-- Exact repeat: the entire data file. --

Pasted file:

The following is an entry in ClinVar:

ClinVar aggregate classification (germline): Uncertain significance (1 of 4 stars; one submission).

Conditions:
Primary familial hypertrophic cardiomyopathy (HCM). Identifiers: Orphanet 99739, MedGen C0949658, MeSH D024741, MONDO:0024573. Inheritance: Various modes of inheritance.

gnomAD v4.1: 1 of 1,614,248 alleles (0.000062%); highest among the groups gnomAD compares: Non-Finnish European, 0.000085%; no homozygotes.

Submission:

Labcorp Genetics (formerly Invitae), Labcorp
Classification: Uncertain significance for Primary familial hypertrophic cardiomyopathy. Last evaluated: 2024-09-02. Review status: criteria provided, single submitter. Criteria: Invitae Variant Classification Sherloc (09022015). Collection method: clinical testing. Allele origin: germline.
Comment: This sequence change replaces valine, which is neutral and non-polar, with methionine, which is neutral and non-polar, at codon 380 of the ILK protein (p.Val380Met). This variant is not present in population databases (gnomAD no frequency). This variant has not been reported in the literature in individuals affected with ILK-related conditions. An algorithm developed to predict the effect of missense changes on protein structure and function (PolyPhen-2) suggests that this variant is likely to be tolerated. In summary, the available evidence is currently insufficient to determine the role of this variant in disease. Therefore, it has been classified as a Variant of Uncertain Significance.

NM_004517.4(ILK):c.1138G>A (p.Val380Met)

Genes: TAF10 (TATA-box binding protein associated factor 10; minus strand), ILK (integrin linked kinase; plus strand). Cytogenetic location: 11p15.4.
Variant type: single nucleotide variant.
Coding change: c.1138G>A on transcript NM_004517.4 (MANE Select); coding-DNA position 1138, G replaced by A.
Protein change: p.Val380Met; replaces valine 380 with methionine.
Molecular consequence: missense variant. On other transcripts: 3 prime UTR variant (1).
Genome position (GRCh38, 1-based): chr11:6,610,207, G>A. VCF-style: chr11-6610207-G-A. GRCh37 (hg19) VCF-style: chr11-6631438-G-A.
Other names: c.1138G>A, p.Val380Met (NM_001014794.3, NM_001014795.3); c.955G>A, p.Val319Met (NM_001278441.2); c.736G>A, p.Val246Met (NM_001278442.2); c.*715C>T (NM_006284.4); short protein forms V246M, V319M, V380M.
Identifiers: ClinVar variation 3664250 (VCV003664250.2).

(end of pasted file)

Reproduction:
The following is an entry in ClinVar:

ClinVar aggregate classification (germline): Uncertain significance (1 of 4 stars; one submission).

Conditions:
Primary familial hypertrophic cardiomyopathy (HCM). Identifiers: Orphanet 99739, MedGen C0949658, MeSH D024741, MONDO:0024573. Inheritance: Various modes of inheritance.

gnomAD v4.1: 1 of 1,614,248 alleles (0.000062%); highest among the groups gnomAD compares: Non-Finnish European, 0.000085%; no homozygotes.

Submission:

Labcorp Genetics (formerly Invitae), Labcorp
Classification: Uncertain significance for Primary familial hypertrophic cardiomyopathy. Last evaluated: 2024-09-02. Review status: criteria provided, single submitter. Criteria: Invitae Variant Classification Sherloc (09022015). Collection method: clinical testing. Allele origin: germline.
Comment: This sequence change replaces valine, which is neutral and non-polar, with methionine, which is neutral and non-polar, at codon 380 of the ILK protein (p.Val380Met). This variant is not present in population databases (gnomAD no frequency). This variant has not been reported in the literature in individuals affected with ILK-related conditions. An algorithm developed to predict the effect of missense changes on protein structure and function (PolyPhen-2) suggests that this variant is likely to be tolerated. In summary, the available evidence is currently insufficient to determine the role of this variant in disease. Therefore, it has been classified as a Variant of Uncertain Significance.

NM_004517.4(ILK):c.1138G>A (p.Val380Met)

Genes: TAF10 (TATA-box binding protein associated factor 10; minus strand), ILK (integrin linked kinase; plus strand). Cytogenetic location: 11p15.4.
Variant type: single nucleotide variant.
Coding change: c.1138G>A on transcript NM_004517.4 (MANE Select); coding-DNA position 1138, G replaced by A.
Protein change: p.Val380Met; replaces valine 380 with methionine.
Molecular consequence: missense variant. On other transcripts: 3 prime UTR variant (1).
Genome position (GRCh38, 1-based): chr11:6,610,207, G>A. VCF-style: chr11-6610207-G-A. GRCh37 (hg19) VCF-style: chr11-6631438-G-A.
Other names: c.1138G>A, p.Val380Met (NM_001014794.3, NM_001014795.3); c.955G>A, p.Val319Met (NM_001278441.2); c.736G>A, p.Val246Met (NM_001278442.2); c.*715C>T (NM_006284.4); short protein forms V246M, V319M, V380M.
Identifiers: ClinVar variation 3664250 (VCV003664250.2).